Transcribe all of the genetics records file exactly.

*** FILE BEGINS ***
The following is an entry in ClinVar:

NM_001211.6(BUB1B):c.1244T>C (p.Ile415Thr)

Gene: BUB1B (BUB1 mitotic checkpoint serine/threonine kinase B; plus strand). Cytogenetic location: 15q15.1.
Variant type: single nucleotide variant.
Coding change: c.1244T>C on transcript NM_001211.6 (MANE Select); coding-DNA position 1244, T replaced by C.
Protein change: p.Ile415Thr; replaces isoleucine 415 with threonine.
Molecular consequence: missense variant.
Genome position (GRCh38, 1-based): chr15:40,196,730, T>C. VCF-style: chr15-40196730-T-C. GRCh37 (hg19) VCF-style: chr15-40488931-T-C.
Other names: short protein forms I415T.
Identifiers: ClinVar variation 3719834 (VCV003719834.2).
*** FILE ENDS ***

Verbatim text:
The following is an entry in ClinVar:

NM_001211.6(BUB1B):c.1244T>C (p.Ile415Thr)

Gene: BUB1B (BUB1 mitotic checkpoint serine/threonine kinase B; plus strand). Cytogenetic location: 15q15.1.
Variant type: single nucleotide variant.
Coding change: c.1244T>C on transcript NM_001211.6 (MANE Select); coding-DNA position 1244, T replaced by C.
Protein change: p.Ile415Thr; replaces isoleucine 415 with threonine.
Molecular consequence: missense variant.
Genome position (GRCh38, 1-based): chr15:40,196,730, T>C. VCF-style: chr15-40196730-T-C. GRCh37 (hg19) VCF-style: chr15-40488931-T-C.
Other names: short protein forms I415T.
Identifiers: ClinVar variation 3719834 (VCV003719834.2).